Here are the slides from a paper I presented at the Science and Technology in Society Conference, hosted by the AAAS this past weekend. I won an award for top paper in my section for it – so I’m pretty happy about it. The full paper is not up because it is a Frankenstein assemblage from my thesis, which I’ll be finishing up in less than a month.
We throw around the words “collective intelligence” and “wisdom of the crowds” quite a bit to describe “Web 2.0” sites like Wikipedia, but we hardly define what we mean when we use any of those terms, which is why they largely remain scare-quoted. Because of this, the door has been left wide open for scientists and journalistic defenders of science to critique Wikipedia and other social media sites as being relativist, collectivist mobs who can do no more than aggregate the baseline opinion of what the masses perceive to be Truth. While Wikipedia does have epistemic standards, the open question is how such an epistemology can be operationalized and enforced. To answer such a question, I examine Wikipedia in light of a distinction between an infrastructure of knowing (everything required to evaluate a statement as true/false) and an infrastructure of knowledge production (everything required to bring forth new statements with claims to truth/falsity). While the Wikipedian epistemology on the encyclopedic level is purely evaluative, refusing to publish original research and instead relying on reliable sources, this process is made possible by a non-encyclopedic form of knowledge production.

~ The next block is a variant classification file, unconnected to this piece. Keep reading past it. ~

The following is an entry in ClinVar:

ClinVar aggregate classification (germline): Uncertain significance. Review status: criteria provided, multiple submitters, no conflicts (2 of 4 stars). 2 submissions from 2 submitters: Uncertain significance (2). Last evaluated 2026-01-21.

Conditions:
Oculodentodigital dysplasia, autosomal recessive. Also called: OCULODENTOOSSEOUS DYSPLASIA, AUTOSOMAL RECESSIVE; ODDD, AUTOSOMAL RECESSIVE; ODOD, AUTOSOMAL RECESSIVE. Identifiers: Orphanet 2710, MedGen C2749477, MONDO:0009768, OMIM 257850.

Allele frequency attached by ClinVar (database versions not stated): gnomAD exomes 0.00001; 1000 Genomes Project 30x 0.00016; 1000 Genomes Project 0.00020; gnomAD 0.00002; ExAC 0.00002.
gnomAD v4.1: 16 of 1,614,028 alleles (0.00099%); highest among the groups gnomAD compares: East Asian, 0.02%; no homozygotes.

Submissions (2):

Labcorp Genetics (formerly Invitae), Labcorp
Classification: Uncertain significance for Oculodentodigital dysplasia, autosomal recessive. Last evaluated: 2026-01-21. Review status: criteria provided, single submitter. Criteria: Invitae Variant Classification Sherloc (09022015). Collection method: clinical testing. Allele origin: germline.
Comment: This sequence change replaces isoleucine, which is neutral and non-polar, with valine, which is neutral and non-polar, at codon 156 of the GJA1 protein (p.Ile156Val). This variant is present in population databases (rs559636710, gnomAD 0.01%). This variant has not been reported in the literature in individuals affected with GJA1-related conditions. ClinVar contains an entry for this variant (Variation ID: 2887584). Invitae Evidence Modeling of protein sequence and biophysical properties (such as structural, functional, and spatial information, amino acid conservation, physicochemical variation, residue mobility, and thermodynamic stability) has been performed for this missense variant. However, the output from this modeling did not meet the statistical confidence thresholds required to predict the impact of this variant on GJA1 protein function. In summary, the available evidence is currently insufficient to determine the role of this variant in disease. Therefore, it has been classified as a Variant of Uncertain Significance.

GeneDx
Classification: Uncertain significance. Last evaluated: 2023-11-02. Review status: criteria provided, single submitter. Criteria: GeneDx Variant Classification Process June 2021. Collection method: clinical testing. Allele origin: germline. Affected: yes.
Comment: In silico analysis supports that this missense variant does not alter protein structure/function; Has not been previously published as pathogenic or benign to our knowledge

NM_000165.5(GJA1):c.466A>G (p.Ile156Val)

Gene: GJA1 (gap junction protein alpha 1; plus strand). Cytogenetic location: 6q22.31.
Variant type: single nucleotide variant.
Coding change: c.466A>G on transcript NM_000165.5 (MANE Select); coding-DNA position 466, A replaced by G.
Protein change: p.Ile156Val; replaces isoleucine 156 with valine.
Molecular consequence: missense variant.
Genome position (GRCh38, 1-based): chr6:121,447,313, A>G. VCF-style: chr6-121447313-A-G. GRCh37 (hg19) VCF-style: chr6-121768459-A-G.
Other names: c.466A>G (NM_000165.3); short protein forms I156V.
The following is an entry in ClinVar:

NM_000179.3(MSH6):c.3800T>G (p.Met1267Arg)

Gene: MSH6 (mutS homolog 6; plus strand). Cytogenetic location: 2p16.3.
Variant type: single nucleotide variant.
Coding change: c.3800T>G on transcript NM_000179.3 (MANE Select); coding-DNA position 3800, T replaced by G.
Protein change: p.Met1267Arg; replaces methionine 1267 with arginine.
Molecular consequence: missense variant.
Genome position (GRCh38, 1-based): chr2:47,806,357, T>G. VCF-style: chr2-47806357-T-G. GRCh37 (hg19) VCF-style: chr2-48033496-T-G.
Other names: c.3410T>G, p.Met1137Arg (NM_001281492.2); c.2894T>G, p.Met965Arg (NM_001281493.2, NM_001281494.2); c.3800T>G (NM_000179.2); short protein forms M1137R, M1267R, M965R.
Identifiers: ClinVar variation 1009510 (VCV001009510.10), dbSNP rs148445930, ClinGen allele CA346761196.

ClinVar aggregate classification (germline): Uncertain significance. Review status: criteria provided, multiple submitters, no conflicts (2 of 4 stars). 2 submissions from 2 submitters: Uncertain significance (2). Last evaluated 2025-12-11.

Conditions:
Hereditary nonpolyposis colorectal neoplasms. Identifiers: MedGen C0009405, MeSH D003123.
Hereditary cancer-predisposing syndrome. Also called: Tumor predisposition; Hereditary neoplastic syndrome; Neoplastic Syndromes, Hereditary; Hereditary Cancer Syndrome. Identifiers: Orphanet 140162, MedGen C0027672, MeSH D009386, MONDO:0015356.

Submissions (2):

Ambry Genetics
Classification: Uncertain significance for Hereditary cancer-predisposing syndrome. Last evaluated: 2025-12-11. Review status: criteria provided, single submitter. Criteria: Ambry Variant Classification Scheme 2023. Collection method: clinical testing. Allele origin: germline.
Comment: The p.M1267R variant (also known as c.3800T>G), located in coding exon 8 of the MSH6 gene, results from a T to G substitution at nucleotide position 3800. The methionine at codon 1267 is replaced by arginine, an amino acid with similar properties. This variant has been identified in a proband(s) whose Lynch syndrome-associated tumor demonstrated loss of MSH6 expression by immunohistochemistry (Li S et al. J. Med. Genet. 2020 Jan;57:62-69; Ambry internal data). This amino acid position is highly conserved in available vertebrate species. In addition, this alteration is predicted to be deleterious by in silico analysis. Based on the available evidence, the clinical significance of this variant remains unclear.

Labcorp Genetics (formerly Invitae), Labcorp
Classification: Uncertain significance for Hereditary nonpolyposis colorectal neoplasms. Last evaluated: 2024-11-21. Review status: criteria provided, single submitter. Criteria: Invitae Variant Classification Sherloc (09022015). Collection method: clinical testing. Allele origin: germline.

In short, in order for there to exist an infrastructure of knowing such that the evaluation of encyclopedia articles becomes possible, there must exist an infrastructure of knowledge production to generate and evaluate claims regarding the acts of editing. These include statements like “this edit is vandalism and needs to be reverted” or “this user is disruptive and needs to be blocked” – which require their own epistemic order for evaluation. Taking a cue from laboratory studies of scientific practice, I detail the way in which epistemic standards are “black boxed” into material technologies. In the same way that a mass spectrometer is the reification of dozens of now-unproblematic theories from physics, chemistry, and mathematics, so do various technological programs used by self-described “vandal fighters” reify Wikipedia’s epistemic standards. Similarly, in the same way that various technologies had to be developed to allow experimental science to trump philosophical reasoning (like laboratory reports, which made experimental findings circulatable), so have various technologies been developed that make Wikipedia’s mechanisms of epistemic verification and enforcement possible.
By detailing all the human and non-human actors at work in the banning of a vandal, I show how a group of seemingly-disconnected editors contributed to a process of knowledge production necessary for the enforcement of epistemic standards. In this way, collective intelligence was made possible in Wikipedia, but not because of a mystical or anarchistic wisdom of crowds. Instead, these encyclopedic epistemic standards were able to be enforced because various human and non-human actors were constantly working to hold together an infrastructure of non-encyclopedic knowledge production.
Link: Working Within Wikipedia: Infrastructures of Knowing and Knowledge Production (PDF, 901 KB)